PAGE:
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To mark the launch of the exhibition Archizines in Los Angeles, a discussion moderated by Sylvia Lavin, UCLA architecture and urban design professor and director of critical studies and M.A./Ph.D programs, will bring together architecture, art and design publishers to explore the different approaches to subversive visual culture and how this relates to architectural criticism.

Panelists include:
Elias Redstone, curator of “ARCHIZINES”
Susan Morgan, editor of “Art Papers on Design and Architecture” magazine
Thomas Lawson, dean of the School of Art at the California Institute of the Arts and editor of the online art magazine East of Borneo
Jonah Rowen, founding editor of Project
John Southern, founding principal of Urban Operations
Leonard Koren, editor of Wet magazine
Mimi Zeiger, journalist and critic

Exhibition Opening: 8 – 9 pm
Perloff Gallery, Perloff Hall
UCLA A.UD is delighted to host the critically acclaimed international exhibition ARCHIZINES in the Perloff Gallery, the 18th stop on the world tour that has taken in cities from Tokyo and Osaka to New York, London, Paris, and Berlin.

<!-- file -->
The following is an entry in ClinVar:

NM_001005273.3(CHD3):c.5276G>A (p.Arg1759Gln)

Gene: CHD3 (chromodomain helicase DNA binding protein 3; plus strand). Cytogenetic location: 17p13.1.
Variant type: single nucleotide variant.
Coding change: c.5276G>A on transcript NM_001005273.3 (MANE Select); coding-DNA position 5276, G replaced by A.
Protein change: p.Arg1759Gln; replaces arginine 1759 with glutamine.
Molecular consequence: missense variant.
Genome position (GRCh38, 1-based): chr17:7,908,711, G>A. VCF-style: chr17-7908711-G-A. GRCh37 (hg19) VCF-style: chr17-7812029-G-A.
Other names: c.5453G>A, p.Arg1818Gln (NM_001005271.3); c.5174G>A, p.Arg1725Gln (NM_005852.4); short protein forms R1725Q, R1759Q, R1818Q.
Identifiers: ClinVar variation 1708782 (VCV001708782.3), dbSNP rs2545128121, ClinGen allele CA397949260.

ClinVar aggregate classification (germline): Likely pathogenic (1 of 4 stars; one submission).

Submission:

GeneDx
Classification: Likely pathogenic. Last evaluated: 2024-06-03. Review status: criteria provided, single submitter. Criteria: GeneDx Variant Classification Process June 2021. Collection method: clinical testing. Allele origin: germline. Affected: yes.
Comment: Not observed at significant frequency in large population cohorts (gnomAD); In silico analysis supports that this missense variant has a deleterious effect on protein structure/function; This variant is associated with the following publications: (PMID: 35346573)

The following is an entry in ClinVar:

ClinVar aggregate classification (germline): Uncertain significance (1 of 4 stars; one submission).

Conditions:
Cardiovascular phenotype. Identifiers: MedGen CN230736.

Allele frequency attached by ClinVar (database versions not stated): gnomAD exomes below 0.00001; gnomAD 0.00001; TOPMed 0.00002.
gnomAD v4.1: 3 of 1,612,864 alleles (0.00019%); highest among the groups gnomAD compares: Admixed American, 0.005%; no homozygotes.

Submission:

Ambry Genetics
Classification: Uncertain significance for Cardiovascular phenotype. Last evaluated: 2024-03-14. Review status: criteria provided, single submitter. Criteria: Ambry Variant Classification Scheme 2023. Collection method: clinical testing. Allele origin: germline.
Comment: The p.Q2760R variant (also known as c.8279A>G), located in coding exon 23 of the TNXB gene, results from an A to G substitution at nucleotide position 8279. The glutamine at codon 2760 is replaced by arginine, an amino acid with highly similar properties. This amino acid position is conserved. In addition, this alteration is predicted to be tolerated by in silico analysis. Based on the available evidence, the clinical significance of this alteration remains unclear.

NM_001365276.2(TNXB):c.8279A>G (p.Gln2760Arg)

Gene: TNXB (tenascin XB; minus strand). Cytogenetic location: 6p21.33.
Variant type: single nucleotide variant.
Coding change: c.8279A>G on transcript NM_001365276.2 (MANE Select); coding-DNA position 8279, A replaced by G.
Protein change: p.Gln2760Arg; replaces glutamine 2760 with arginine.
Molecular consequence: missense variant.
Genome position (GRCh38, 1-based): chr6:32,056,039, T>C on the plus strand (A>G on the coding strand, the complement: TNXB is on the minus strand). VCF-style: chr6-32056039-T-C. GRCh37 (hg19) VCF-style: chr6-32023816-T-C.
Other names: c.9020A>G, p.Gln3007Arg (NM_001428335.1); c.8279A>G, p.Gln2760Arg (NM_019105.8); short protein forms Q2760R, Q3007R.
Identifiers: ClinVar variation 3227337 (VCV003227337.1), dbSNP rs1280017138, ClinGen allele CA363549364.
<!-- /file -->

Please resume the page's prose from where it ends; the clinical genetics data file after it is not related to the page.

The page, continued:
ARCHIZINES celebrates the resurgence of alternative and independent architectural publishing around the world. The touring exhibition, curated by Elias Redstone and initiated in collaboration with the Architectural Association, now features 90 architecture magazines, fanzines and journals from over twenty countries that provide an alternative to the established architectural press. Edited by architects, artists and students, these publications provide new platforms for commentary, criticism and research into the spaces we inhabit and the practice of architecture.